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    Biosimilars Market Taking Off in the United States

    After many years of speculation, a number of biosimilar drugs are hitting the U.S. market.

    The biosimilars market may finally be poised to take off in the United States. By 2020, the global biosimilars market will exceed $390 billion and account for up to 28% by value of the global market for pharmaceuticals, according to Stockholm-based QuintilesIMS.1 This growth of biosimilars could substantially cut health-care costs in the United States.

    “The loss of patent protection for commercially successful drugs is expected to be a key driver of growth in the biosimilars market,” said Dominic Trewartha, Managing Analyst for GBI Research, a London-based business intelligence provider. “Many biologics have recently lost or are set to lose patent protection over the next five years. Biosimilar drugs are expected to capture a significant share of the pharmaceutical market,” he said. By the year 2020, according to research from GBI, $100 billion of biologics will be exposed to competition due to patent expiration.

    Europe Is Ahead

    While Europe has had 27 biosimilars become available, the United States has been slower to embrace this trend. But now, the growth is accelerating. Following approval of the first biosimilar in 2015, three more have been approved in 2017, including Amjevita (adalimumab-atto, Amgen), a biosimilar to Humira. Five more approvals are pending this year.

    “Europe is over a decade ahead of the United States in the approval of biosimilars,” said Brandon Shank, PharmD, BCOP, Clinical Pharmacy Specialist at the University of Texas MD Anderson Cancer Center, Houston. “With the Brandon Shank, PharmDBrandon Shank, PharmDintroduction of the Affordable Care Act, biosimilars are gaining traction in the United States with the implementation of accelerated approval pathways.”   

    Biosimilar products are steadily gaining increasing regulatory approval,” agreed Trewartha. “It is expected that the growing acceptance of biosimilars by physicians and governments, and the accumulation of real-world evidence will continue to help build patient confidence with regards to the safety and efficacy of these products. This will further drive growth in the market,” he said.

    Interchangeability is more commonly allowed in the United States than in Europe, Trewartha added. The FDA published draft guidelines on interchangeability in January, which encourages sponsors to conduct studies that demonstrate that using a biosimilar drug will not affect efficacy.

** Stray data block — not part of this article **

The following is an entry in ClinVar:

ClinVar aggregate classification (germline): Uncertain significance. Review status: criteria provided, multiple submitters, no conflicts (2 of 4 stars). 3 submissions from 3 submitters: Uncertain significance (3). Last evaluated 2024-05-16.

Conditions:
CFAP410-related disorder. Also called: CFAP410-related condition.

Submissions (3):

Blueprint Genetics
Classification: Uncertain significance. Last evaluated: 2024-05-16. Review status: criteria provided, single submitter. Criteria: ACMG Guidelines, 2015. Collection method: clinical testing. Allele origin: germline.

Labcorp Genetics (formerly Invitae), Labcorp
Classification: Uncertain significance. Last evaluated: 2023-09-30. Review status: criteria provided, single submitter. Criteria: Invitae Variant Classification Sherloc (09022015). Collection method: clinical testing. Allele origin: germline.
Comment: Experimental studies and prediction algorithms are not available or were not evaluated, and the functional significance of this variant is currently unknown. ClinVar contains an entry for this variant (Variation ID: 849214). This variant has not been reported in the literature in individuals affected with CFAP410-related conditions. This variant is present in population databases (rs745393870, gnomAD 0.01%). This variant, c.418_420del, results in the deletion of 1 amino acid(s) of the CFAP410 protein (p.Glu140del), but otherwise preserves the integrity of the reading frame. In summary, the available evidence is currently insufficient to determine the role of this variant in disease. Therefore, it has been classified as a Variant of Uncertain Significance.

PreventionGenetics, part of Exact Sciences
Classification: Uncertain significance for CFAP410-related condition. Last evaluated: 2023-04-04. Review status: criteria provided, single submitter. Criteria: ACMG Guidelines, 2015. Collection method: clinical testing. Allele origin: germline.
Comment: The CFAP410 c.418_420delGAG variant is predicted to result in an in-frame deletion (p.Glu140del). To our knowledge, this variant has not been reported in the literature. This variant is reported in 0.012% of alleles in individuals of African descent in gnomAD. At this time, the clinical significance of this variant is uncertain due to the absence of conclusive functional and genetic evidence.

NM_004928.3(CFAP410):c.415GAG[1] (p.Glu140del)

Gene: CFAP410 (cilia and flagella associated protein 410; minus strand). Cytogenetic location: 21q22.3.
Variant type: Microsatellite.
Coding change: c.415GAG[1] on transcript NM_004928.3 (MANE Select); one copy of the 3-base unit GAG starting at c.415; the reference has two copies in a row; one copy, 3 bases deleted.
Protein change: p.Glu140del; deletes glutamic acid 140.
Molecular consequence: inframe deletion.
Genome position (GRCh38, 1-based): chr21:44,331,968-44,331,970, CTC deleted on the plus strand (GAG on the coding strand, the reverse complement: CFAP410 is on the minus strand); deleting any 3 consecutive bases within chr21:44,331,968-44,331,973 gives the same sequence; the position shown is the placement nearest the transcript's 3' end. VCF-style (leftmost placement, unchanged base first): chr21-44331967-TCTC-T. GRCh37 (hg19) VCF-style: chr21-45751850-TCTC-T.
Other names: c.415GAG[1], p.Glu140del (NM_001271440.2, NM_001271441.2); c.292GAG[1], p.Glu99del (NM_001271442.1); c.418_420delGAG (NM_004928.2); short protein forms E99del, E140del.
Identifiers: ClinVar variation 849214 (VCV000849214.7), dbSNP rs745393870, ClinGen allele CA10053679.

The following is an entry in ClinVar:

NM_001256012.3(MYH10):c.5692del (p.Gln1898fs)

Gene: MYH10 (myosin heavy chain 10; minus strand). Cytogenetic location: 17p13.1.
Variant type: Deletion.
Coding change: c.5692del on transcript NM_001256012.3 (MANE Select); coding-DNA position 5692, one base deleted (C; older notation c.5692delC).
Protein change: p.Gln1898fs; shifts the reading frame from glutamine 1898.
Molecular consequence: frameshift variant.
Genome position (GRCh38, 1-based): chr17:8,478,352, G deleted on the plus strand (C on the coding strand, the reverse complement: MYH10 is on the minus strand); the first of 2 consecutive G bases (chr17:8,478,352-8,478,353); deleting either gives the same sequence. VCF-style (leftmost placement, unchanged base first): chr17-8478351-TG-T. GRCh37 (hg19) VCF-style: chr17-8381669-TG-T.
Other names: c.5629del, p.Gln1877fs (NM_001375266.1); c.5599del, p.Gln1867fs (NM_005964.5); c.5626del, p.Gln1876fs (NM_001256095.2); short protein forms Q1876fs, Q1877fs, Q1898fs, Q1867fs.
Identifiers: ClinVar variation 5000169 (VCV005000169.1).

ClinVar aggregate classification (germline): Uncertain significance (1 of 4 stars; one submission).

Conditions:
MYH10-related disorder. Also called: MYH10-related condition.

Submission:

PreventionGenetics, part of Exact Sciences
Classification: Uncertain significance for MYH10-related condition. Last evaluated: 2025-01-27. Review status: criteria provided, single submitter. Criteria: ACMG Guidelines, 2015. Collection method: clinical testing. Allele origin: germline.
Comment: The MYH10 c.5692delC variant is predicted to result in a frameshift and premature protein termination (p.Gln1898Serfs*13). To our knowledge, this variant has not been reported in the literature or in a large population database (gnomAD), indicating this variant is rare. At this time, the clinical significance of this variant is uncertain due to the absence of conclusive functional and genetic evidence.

“Biologics have managed to leverage higher prices, with the average annual price for biologics more than 20 times the cost of small molecule drugs, and particularly high in areas such as oncology,” Trewartha explained. Because the price of biosimilars is 30% to 50% lower than the original drugs, there are huge potential health-care cost savings, which in turn drives the market for biosimilars, he said.

    Related article: Supreme Court Ruling Raises Biosimilars’ Access

    “Biosimilars do offer a reduction to the health-care system,” said Shank. However, he cautioned that the initial cost might be higher, since manufacturers will need to scale up their manufacturing processes. “I would hope that over time, the efficiencies gained in these processes will pass on more cost savings.” Competition should further increase the rebates and contract pricing within insurance companies and group purchasing organizations, he added.  

    “In order to be successful in the biosimilars sector, companies must adopt the latest technology and quality initiatives, such as quality by design, design of experiments, and process analytical technology. They must also take a proactive approach in risk mitigation by compiling risk management plans and adopting production best practices outlined by industry associations and regulatory agencies,” said Rishikesh Mandiwar, Analyst at GBI.

    A robust biosimilars pipeline currently shows that there are more than 400 biosimilar drugs in the pipeline; one third are in the clinical development stage.

    Up next: Insurance issues

    Kathleen Gannon Longo
    Kathleen Gannon Longo is a Contributing Editor.


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